Apple cider vinegar is a common pantry staple. Its fruity flavor makes it a less strident choice than other vinegars for salad dressings, sauces and marinades. Most of the magic it works is in the kitchen, however. And yet apple cider vinegar is often touted as a cure-all for everything that ails us. There’s actually little science to back up the miraculous claims of apple cider vinegar as a silver bullet for heart disease, detoxification or even preventing cancer.
The data about apple cider vinegar’s health benefits is inconclusive in many cases. Several claims about apple cider vinegar’s healing abilities also refer to studies that don’t necessarily use this type of vinegar in their methodology. So be sure to take a dose of skepticism with apple cider vinegar when incorporating it into any health regimens.
Debunking the Health Benefits of Apple Cider Vinegar
1. Claim: Apple cider vinegar is a nutritional powerhouse.
It would be wonderful if apple cider vinegar was packed with the vitamins, minerals and amino acids that some health sites say it is. But the nutritional analysis of one tablespoon of apple cider vinegar shows zeros next to virtually every vitamin, mineral and nutrient.
One tablespoon of apple cider vinegar does contain some potassium — nearly 11 milligrams. Still, it’s best to look elsewhere for this important nutrient because the average adult needs 4,700 milligrams of potassium a day.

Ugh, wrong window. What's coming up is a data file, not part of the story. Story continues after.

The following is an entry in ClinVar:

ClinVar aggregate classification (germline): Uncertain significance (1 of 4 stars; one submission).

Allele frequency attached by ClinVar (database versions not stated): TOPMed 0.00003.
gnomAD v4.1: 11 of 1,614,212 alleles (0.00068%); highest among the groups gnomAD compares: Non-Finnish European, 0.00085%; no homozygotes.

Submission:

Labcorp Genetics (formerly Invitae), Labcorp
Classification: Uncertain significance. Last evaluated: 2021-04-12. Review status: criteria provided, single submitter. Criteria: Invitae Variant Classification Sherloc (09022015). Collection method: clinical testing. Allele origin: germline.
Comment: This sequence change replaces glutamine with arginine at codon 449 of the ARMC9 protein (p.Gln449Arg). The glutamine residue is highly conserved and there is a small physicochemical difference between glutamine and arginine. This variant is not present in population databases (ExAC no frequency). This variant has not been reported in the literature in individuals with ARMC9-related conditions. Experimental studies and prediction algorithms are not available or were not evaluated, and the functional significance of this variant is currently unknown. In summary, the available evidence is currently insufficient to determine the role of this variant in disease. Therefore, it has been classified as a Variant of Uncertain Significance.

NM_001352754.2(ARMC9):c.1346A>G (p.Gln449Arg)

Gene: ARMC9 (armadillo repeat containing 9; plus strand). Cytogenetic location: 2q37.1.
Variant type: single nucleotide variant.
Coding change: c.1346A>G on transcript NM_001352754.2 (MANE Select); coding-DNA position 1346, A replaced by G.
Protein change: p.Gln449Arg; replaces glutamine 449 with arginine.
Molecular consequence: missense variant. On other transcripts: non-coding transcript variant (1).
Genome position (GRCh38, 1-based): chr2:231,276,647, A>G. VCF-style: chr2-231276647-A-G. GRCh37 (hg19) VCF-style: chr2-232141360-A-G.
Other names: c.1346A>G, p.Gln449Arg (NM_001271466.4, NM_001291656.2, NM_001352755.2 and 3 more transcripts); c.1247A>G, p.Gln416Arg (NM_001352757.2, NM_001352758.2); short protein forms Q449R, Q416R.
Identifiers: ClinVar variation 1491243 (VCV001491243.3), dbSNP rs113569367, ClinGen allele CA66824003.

2. Claim: Apple cider vinegar fights infections.
Vinegar has long been touted as a natural cleaner. All that acetic acid apparently makes it a great disinfectant. However, using apple cider vinegar to kill germs and prevent infection in wounds and sores does little more than cause painful stinging.
Vinegar is also ineffective against E. coli and enterococcal infections, such as urinary tract infections. It also doesn’t combat nail fungus, head lice or warts.
4. Claim: Apple cider vinegar prevents cancer.
It’s true some studies have shown vinegars to have cancer-fighting potential. One study found that sugar cane vinegar repressed human leukemia cells. The study mentioned the cancer cell scavenging potential of other vinegars, including rice and red wine vinegar. No references were made to apple cider vinegar, though.
Real Uses for Apple Cider Vinegar
Salad dressings and sauces aside, apple cider vinegar has other uses. You can add a tablespoon to cooking water when poaching eggs. Vinegar helps the eggs keep their shape and firms up the whites. Try mixing apple cider vinegar with fruit to create a shrub, a drinking vinegar that adds a flavourful sour note to cocktails and amps up sparkling water. Or use it for home cleaning by diluting it with water or combining it with baking soda.